The amendment also addressed the NSA’s backdoor into products and services. Leaked documents have shown that the NSA, with the help of the FBI, has sought backdoors into products and services, from encryption software to online communications tools like Skype. While the government claims that these backdoors would only be accessible to them, tech companies and security experts have made it very clear that security backdoors make products and services, and by extension the Internet, less secure for everyone. Yet both the FBI and NSA Directors have recently urged companies to install security "backdoors" into hardware or software, even while American businesses continue to suffer reputational harm overseas and even lose business.

Ultimately, the amendment failed 9-24.[2] Rep. John Conyers echoed Rep. Goodlatte’s comments on the compromise represented by the legislation in explaining his no vote:

 Any amendment to this compromise threatens to stop this legislation dead in its tracks. This is not mere speculation. House leadership had all but assured us that if the bill is amended, it will not be considered on the House floor.

However, Rep. Conyers and others who voted against the amendment expressed clear support for what the amendment would have done. Rep Goodlatte noted, “this committee will exercise its jurisdiction on this and soon. We will hold a hearing on this . . .” Echoing Rep. Goodlatte’s sentiments, Rep. Darrell Issa noted:

If I get an opportunity to vote for it on a bill that cannot be blown up by the House leadership and/or the Senate, I will vote for it, and I think that is what we need to do.

Rep. Jim Sensenbrenner also said that he supports the policy, but stated, “The time and the place to do this is when Section 702 comes up for reauthorization.” The sentiment that the FISA Amendments Act expiration is the right time for 702 reform was echoed by several others as well. But the FISA Amendments Act doesn’t expire until December 31, 2017.  We don’t think reform to this unconstitutional spying bill should wait that long.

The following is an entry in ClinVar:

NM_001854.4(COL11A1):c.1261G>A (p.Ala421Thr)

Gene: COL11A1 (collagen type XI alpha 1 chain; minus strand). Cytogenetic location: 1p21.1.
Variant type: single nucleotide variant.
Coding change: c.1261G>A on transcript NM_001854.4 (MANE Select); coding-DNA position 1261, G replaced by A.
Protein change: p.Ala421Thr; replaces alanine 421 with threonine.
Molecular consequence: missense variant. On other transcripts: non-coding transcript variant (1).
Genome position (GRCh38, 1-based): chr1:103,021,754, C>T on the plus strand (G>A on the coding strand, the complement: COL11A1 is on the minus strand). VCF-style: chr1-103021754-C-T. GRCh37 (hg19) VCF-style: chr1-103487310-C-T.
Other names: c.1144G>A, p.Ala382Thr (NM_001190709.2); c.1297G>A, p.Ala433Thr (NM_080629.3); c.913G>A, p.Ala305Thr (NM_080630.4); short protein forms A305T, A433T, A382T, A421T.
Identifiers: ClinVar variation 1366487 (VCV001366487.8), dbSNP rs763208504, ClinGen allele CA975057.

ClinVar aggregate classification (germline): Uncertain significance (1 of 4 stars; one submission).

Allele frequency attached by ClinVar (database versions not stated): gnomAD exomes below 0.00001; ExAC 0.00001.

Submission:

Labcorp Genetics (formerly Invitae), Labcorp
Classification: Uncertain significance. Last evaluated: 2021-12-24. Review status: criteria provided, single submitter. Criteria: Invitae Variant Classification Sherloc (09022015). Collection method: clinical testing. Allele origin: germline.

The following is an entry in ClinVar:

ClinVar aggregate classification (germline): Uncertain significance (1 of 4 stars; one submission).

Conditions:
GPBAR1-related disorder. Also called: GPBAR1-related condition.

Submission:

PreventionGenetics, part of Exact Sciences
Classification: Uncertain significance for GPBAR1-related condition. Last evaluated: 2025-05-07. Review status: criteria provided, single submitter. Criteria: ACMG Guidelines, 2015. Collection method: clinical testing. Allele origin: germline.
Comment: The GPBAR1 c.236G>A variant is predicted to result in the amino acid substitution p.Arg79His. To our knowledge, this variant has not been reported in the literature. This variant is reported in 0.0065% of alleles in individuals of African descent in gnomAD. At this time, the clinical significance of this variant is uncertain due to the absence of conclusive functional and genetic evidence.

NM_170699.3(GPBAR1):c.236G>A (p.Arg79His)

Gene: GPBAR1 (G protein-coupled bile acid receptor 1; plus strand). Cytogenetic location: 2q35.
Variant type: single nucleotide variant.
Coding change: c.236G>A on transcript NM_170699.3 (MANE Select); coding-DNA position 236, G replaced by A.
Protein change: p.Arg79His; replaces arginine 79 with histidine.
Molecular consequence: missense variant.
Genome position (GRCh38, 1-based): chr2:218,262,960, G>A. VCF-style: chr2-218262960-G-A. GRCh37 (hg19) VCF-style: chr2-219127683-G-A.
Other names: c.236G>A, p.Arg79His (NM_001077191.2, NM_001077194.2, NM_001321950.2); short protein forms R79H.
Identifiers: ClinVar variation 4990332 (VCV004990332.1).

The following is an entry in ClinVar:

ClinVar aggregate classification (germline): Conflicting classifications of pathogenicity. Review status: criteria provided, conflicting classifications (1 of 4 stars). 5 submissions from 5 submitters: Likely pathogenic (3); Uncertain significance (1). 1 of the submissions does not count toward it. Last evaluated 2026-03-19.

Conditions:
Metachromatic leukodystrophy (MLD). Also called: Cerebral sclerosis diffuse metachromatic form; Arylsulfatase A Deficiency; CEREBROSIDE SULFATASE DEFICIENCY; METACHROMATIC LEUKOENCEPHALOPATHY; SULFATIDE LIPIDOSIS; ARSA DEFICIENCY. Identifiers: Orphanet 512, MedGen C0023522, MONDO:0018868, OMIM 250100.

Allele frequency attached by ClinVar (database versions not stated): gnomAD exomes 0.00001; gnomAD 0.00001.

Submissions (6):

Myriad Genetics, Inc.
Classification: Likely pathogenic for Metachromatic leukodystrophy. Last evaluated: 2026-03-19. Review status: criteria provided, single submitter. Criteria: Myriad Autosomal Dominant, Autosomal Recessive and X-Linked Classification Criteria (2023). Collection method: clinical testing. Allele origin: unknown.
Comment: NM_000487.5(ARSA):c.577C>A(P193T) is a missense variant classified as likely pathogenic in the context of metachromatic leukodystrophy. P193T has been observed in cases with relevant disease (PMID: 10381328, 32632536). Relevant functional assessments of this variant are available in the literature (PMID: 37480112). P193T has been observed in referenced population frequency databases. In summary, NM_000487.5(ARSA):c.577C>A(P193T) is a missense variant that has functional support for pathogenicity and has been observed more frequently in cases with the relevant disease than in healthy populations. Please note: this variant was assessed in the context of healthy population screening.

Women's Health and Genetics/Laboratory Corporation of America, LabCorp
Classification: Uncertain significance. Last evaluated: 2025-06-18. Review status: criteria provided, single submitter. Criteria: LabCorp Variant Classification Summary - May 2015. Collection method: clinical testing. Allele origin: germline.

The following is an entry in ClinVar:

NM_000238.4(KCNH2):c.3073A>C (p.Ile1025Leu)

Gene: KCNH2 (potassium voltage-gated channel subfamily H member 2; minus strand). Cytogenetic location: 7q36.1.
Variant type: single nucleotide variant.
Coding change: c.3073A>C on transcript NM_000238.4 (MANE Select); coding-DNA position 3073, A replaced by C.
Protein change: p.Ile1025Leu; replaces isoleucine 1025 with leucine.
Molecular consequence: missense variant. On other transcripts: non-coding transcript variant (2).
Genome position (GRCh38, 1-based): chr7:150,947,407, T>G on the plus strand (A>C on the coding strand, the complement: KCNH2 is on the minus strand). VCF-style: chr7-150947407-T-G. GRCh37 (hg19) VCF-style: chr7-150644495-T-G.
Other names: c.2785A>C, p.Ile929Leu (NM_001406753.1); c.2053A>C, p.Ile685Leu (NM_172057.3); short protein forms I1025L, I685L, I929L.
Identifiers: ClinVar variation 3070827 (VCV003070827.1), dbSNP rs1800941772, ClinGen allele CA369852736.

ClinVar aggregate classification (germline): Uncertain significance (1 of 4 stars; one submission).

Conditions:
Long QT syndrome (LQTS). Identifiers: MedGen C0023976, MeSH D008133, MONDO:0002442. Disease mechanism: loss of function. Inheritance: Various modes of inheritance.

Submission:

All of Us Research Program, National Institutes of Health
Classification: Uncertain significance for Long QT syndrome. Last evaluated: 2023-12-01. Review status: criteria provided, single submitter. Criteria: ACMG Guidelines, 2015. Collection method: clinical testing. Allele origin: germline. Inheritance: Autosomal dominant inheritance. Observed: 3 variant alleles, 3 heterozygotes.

Other amendments garnered far less discussion. An amendment from Rep. Paul Labrador would have narrowed the authority for “emergency production of tangible things” provided by Section 102 of USA Freedom. The amendment would’ve defined an emergency situation as one “involving the potential for imminent death or bodily harm to any person,” in order to ensure that emergency authority is only used in true emergencies.   

Rep. Lofgren offered an amendment that would have strengthened whistleblower protections “for both intelligence community employees and contractors,” and “provides two more pathways for whistleblowers to report wrongdoing” Finally, Rep. Jim Jordan offered an amendment that would have created “the office of constitutional advocate.”

Ultimately, regardless of what happens with USA Freedom, we look forward to fighting for Section 702 reform in Congress. For now, we agree with Rep. Sensenbrenner’s statement at the hearing:

Knowing what we know now, a straight reauthorization is an express vote in favor of bulk collection on Americans.

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[1] The yes votes on this amendment were Representatives Gohmert, King, Jordan, and Poe.

[2] The yes votes were Representatives Gohmert, Jordan, Poe, Labrador, Buck, Lofgren, DelBene, Jeffries, and Cicilline. Additionally, Representatives Ratcliffe, Issa, Conyers, Goodlatte, Sensenbrenner, Jackson Lee, and Nadler all made clear statements that they support the policy changes the amendment would have made. We’ve taken note, since we’ve long been pushing for reform to Section 702 and don’t plan on stopping anytime soon.